Posting video of elderly man on social media ‘reprehensible’ - judge

Filming arose from dispute between family members over quality of nursing home care

The judge said it was in noone’s interests, especially the man’s, to have the family disharmony continue and he hoped “common sense” would break out.

The judge said it was in noone’s interests, especially the man’s, to have the family disharmony continue and he hoped “common sense” would break out.

 

The president of the High Court has described as “reprehensible” the posting of a video on social media of an elderly man, a ward of court with advanced dementia, in a nursing home.

The filming of the man, arising from a dispute between family members over the quality of nursing home care he is getting, is a “gross intrusion” on his privacy, Mr Justice Peter Kelly said.

Two family members to whom the man had granted power of attorney before his health deteriorated, the HSE, and a geriatrician, all believe the man is getting good care in the nursing home.

Certain other family members dispute that and want him returned to his own home where some of them are living.

The man is a ward of court and his case was mentioned before Mr Justice Peter Kelly on Monday.

Counsel for the family members who have concerns about the nursing home care said they wanted the court to ask the geriatrician to revisit the man in the nursing home, assess a range of issues raised by her clients, and report back to the court.

Sarah McKechnie BL, for the two family members with powers of attorney, said they and the geriatrician are happy with the nursing home care.

While not objecting to the geriatrician making a further report, her clients are very concerned about the impact of the “relentless” pursuit of a range of issues by other family members on the man living out his remaining days “in peace”, she said. Counsel said the matter had been listed due to concerns about the man having lost weight.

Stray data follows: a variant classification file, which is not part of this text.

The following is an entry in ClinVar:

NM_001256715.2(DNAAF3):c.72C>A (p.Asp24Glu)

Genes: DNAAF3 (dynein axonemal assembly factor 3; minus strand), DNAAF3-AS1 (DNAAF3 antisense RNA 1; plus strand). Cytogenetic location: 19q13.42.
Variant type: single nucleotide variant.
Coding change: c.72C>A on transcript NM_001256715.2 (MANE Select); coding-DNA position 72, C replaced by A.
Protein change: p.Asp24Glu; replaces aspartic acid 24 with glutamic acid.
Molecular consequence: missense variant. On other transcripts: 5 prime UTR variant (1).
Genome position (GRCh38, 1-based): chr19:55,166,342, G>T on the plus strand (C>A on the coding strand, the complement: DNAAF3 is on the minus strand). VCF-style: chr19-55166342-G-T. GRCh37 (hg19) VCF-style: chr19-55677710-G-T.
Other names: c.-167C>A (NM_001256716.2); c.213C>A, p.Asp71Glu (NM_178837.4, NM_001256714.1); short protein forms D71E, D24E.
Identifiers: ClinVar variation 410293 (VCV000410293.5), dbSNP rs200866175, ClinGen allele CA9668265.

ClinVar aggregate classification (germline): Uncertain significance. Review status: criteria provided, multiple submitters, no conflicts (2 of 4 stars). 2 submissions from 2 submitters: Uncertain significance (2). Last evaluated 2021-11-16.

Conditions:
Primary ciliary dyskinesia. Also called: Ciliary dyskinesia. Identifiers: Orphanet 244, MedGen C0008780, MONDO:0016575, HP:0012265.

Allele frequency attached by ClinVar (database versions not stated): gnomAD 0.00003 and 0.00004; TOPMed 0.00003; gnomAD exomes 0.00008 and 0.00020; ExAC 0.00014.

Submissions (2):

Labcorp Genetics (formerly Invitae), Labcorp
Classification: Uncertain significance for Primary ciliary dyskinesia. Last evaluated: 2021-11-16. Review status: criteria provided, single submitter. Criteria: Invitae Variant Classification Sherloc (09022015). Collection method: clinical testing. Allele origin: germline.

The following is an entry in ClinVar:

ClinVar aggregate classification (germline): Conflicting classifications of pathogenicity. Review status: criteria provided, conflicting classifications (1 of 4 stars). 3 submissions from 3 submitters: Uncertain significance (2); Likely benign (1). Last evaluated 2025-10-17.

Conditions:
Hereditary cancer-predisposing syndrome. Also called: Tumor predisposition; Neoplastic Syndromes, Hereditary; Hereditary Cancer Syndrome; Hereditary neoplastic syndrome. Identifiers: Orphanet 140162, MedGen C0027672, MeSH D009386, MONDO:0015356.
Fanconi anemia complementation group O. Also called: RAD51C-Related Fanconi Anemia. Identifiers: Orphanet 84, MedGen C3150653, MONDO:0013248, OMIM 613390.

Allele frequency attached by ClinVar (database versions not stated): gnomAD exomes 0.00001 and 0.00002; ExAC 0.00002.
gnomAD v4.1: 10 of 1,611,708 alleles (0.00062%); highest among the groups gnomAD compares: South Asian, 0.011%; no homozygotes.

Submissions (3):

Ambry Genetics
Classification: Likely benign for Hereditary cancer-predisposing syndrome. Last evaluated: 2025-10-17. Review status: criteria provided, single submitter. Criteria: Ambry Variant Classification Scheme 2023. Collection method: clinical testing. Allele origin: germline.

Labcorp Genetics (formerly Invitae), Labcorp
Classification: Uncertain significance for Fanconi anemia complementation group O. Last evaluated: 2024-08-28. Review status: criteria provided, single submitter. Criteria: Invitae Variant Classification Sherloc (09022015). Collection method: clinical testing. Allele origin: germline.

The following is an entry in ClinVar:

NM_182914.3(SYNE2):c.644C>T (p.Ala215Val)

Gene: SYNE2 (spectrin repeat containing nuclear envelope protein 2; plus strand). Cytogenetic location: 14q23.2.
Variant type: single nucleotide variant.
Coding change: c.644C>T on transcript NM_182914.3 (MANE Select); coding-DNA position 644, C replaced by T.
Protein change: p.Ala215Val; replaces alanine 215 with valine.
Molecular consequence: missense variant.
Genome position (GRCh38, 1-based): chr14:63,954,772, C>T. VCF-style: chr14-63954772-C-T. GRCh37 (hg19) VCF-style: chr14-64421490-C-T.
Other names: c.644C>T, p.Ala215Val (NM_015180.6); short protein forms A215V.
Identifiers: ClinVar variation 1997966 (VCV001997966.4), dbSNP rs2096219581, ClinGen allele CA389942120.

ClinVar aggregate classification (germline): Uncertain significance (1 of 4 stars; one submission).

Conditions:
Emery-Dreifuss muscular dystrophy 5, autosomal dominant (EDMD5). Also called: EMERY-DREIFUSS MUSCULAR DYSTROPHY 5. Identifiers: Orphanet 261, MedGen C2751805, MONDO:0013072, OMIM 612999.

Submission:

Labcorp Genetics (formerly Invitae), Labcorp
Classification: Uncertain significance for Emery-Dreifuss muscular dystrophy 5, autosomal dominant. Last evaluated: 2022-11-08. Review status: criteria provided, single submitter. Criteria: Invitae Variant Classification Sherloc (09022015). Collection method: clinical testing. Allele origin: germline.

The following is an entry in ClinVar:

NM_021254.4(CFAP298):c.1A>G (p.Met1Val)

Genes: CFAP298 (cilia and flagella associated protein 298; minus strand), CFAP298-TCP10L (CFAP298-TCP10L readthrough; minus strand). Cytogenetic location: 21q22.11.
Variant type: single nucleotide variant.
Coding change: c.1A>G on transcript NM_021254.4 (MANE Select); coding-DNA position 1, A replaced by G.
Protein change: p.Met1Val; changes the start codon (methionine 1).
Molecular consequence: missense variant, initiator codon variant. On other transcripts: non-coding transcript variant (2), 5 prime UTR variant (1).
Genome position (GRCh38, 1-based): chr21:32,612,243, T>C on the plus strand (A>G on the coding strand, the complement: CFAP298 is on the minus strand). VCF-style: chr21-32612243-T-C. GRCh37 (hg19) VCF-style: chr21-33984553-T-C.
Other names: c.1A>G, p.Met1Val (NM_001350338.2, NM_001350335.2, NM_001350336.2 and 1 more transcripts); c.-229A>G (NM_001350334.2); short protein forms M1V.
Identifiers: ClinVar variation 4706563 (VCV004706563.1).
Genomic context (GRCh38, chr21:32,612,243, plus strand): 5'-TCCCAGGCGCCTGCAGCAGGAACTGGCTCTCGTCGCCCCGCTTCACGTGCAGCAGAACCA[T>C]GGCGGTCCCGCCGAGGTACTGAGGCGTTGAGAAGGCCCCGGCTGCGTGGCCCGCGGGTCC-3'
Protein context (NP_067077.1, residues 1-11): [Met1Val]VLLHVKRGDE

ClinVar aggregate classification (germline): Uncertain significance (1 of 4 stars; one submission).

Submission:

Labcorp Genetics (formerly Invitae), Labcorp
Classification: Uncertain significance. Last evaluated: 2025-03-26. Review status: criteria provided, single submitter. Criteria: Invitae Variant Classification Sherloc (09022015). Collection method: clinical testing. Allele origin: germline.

Family disharmony

The nursing home is closely observing the weight loss and had noted such weight loss is frequent in persons with severe dementia. Katherine Kelleher, solicitor for the HSE, said there had been multiple information and data requests, including under FOI legislation, from the dissenting family members of which the HSE was not put on notice.

The HSE is also very concerned that a video had been posted on social media of the man in the nursing home and has been in contact with Facebook about that, she said. In his ruling, the judge said any information requests should go through the HSE’s lawyers.

He said the posting of the video was “reprehensible” and he regarded with “complete disfavour” such actions in relation to elderly and vulnerable people who are wards of court.

The HSE has liberty to bring an application concerning the video if necessary, he said. He said the previous report from the geriatrician, which had expressed satisfaction with the nursing home care, was “clear and unequivocal” and the sides had previously agreed they would be bound by that. The geriatrician, the judge noted, was asked by the court to report on the man’s care, had reported his view the man’s care is satisfactory and that the family disharmony is not advantageous to him. Although the matter had been listed only for mention on this occasion, that had lead to a “flurry” of affidavits from various family members raising several issues, the judge said.

Because there “must be an end” to this litigation, the judge said he would ask the geriatrician to report to the court again on the man’s nursing home situation care and adjourn the matter to October.

It is in noone’s interests, especially the man’s, to have the family disharmony continue and he hoped “common sense” would break out, the judge said. The man would “probably be horrified” this was happening in open court.